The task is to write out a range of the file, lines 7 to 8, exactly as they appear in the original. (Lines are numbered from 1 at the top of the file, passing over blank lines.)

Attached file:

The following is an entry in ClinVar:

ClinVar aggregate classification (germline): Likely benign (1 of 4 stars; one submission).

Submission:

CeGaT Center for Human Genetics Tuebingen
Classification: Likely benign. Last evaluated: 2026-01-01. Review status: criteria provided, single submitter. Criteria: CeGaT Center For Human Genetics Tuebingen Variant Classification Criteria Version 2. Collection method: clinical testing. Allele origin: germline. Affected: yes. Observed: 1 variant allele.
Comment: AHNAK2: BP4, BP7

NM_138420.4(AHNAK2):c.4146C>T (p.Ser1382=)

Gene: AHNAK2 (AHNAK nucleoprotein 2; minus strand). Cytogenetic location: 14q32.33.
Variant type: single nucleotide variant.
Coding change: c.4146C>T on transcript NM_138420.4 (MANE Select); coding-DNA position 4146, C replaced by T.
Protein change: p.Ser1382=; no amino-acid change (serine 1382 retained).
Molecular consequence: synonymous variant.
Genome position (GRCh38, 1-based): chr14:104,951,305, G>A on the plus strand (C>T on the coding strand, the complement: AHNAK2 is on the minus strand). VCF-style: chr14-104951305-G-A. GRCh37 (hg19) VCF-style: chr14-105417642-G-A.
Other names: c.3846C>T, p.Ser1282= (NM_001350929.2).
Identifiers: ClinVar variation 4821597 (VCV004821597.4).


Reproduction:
NM_138420.4(AHNAK2):c.4146C>T (p.Ser1382=)

Gene: AHNAK2 (AHNAK nucleoprotein 2; minus strand). Cytogenetic location: 14q32.33.